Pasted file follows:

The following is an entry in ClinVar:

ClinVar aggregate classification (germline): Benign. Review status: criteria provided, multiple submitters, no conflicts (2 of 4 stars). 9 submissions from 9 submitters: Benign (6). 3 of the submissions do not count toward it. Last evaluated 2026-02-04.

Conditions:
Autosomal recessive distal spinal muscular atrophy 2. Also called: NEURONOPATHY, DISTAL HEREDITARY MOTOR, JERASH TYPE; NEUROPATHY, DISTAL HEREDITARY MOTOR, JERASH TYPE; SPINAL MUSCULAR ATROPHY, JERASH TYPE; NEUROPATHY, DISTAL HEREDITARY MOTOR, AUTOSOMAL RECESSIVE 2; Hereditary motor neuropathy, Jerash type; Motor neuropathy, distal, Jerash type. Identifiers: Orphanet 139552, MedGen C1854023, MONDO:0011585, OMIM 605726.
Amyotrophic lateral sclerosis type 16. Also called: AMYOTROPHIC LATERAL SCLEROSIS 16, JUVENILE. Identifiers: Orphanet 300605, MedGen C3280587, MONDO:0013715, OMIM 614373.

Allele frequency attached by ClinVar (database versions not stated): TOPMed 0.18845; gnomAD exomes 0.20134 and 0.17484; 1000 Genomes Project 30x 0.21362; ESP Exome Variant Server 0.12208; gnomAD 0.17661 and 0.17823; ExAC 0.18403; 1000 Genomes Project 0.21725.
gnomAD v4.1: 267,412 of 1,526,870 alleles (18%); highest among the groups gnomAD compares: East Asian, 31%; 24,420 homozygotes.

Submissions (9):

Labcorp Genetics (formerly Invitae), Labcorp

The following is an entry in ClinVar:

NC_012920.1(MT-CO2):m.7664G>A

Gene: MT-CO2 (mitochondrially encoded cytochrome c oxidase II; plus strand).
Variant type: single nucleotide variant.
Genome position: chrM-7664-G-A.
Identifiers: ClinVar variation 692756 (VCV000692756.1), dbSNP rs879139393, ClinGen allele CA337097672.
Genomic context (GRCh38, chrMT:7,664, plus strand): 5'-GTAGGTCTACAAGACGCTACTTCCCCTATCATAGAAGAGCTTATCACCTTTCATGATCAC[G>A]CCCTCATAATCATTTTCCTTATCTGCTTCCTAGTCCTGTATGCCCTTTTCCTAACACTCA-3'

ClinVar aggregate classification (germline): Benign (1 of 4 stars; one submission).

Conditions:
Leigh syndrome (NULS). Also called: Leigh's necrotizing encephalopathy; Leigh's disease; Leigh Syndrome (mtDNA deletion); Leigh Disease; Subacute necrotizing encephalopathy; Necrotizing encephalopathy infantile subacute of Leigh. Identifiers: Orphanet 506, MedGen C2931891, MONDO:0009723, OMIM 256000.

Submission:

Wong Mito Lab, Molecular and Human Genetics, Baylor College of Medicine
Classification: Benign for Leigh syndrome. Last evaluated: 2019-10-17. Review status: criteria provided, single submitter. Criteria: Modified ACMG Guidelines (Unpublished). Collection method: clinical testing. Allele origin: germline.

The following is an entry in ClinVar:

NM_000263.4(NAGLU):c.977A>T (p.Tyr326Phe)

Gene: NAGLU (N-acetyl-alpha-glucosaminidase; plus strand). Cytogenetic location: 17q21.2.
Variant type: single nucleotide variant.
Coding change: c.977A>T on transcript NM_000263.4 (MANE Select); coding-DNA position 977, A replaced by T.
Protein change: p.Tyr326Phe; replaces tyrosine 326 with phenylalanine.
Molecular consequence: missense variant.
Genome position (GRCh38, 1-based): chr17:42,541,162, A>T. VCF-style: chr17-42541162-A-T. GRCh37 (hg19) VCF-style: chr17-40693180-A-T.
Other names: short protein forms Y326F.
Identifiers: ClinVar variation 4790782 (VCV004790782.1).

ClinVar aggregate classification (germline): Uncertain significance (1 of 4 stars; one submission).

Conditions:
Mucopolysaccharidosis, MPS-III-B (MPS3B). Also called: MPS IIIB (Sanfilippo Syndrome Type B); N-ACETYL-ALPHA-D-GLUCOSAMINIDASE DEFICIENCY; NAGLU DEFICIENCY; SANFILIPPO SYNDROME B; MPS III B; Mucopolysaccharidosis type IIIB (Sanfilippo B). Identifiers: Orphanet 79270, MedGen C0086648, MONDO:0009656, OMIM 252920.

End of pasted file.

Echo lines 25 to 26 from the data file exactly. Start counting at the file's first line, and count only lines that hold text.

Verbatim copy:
Gene: NAGLU (N-acetyl-alpha-glucosaminidase; plus strand). Cytogenetic location: 17q21.2.
Variant type: single nucleotide variant.